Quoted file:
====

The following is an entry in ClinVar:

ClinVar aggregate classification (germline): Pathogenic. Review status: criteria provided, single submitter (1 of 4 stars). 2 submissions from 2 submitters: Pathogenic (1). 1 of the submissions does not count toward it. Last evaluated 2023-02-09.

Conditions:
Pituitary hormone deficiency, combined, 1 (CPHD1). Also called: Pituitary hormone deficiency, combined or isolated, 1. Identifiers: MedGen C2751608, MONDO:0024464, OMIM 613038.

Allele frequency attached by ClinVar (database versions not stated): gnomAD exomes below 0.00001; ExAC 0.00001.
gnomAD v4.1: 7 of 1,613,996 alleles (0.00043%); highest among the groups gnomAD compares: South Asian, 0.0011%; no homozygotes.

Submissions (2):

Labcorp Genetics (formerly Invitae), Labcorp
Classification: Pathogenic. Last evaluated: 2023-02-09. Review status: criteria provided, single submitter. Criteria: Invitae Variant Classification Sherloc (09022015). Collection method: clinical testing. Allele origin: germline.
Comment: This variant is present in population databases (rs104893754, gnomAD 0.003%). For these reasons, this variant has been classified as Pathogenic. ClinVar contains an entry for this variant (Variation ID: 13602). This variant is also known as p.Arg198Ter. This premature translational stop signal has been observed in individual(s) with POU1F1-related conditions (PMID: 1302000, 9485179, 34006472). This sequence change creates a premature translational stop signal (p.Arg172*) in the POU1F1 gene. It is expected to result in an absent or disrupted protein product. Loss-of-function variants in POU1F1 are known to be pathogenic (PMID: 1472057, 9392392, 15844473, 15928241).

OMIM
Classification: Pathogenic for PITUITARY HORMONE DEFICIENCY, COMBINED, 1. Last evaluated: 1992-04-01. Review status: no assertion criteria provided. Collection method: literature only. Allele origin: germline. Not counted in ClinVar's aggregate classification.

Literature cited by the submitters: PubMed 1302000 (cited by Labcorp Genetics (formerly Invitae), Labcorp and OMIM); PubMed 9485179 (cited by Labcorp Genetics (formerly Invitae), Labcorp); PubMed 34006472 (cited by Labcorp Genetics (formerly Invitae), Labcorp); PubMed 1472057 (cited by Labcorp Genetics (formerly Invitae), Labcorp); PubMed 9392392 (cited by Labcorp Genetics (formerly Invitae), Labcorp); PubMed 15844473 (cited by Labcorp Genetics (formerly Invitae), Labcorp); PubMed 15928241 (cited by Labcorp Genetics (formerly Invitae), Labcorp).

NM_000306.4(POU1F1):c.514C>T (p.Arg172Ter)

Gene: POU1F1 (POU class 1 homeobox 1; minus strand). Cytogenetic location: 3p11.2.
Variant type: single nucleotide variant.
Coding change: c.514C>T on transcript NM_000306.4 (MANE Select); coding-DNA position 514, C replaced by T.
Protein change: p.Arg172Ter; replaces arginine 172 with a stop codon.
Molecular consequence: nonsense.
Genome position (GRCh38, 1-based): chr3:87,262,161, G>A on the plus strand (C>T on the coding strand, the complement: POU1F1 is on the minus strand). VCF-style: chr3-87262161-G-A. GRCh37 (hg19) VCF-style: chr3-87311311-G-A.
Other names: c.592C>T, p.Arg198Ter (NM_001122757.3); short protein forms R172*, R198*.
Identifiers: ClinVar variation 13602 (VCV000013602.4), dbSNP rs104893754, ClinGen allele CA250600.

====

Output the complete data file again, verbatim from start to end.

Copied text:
The following is an entry in ClinVar:

ClinVar aggregate classification (germline): Pathogenic. Review status: criteria provided, single submitter (1 of 4 stars). 2 submissions from 2 submitters: Pathogenic (1). 1 of the submissions does not count toward it. Last evaluated 2023-02-09.

Conditions:
Pituitary hormone deficiency, combined, 1 (CPHD1). Also called: Pituitary hormone deficiency, combined or isolated, 1. Identifiers: MedGen C2751608, MONDO:0024464, OMIM 613038.

Allele frequency attached by ClinVar (database versions not stated): gnomAD exomes below 0.00001; ExAC 0.00001.
gnomAD v4.1: 7 of 1,613,996 alleles (0.00043%); highest among the groups gnomAD compares: South Asian, 0.0011%; no homozygotes.

Submissions (2):

Labcorp Genetics (formerly Invitae), Labcorp
Classification: Pathogenic. Last evaluated: 2023-02-09. Review status: criteria provided, single submitter. Criteria: Invitae Variant Classification Sherloc (09022015). Collection method: clinical testing. Allele origin: germline.
Comment: This variant is present in population databases (rs104893754, gnomAD 0.003%). For these reasons, this variant has been classified as Pathogenic. ClinVar contains an entry for this variant (Variation ID: 13602). This variant is also known as p.Arg198Ter. This premature translational stop signal has been observed in individual(s) with POU1F1-related conditions (PMID: 1302000, 9485179, 34006472). This sequence change creates a premature translational stop signal (p.Arg172*) in the POU1F1 gene. It is expected to result in an absent or disrupted protein product. Loss-of-function variants in POU1F1 are known to be pathogenic (PMID: 1472057, 9392392, 15844473, 15928241).

OMIM
Classification: Pathogenic for PITUITARY HORMONE DEFICIENCY, COMBINED, 1. Last evaluated: 1992-04-01. Review status: no assertion criteria provided. Collection method: literature only. Allele origin: germline. Not counted in ClinVar's aggregate classification.

Literature cited by the submitters: PubMed 1302000 (cited by Labcorp Genetics (formerly Invitae), Labcorp and OMIM); PubMed 9485179 (cited by Labcorp Genetics (formerly Invitae), Labcorp); PubMed 34006472 (cited by Labcorp Genetics (formerly Invitae), Labcorp); PubMed 1472057 (cited by Labcorp Genetics (formerly Invitae), Labcorp); PubMed 9392392 (cited by Labcorp Genetics (formerly Invitae), Labcorp); PubMed 15844473 (cited by Labcorp Genetics (formerly Invitae), Labcorp); PubMed 15928241 (cited by Labcorp Genetics (formerly Invitae), Labcorp).

NM_000306.4(POU1F1):c.514C>T (p.Arg172Ter)

Gene: POU1F1 (POU class 1 homeobox 1; minus strand). Cytogenetic location: 3p11.2.
Variant type: single nucleotide variant.
Coding change: c.514C>T on transcript NM_000306.4 (MANE Select); coding-DNA position 514, C replaced by T.
Protein change: p.Arg172Ter; replaces arginine 172 with a stop codon.
Molecular consequence: nonsense.
Genome position (GRCh38, 1-based): chr3:87,262,161, G>A on the plus strand (C>T on the coding strand, the complement: POU1F1 is on the minus strand). VCF-style: chr3-87262161-G-A. GRCh37 (hg19) VCF-style: chr3-87311311-G-A.
Other names: c.592C>T, p.Arg198Ter (NM_001122757.3); short protein forms R172*, R198*.
Identifiers: ClinVar variation 13602 (VCV000013602.4), dbSNP rs104893754, ClinGen allele CA250600.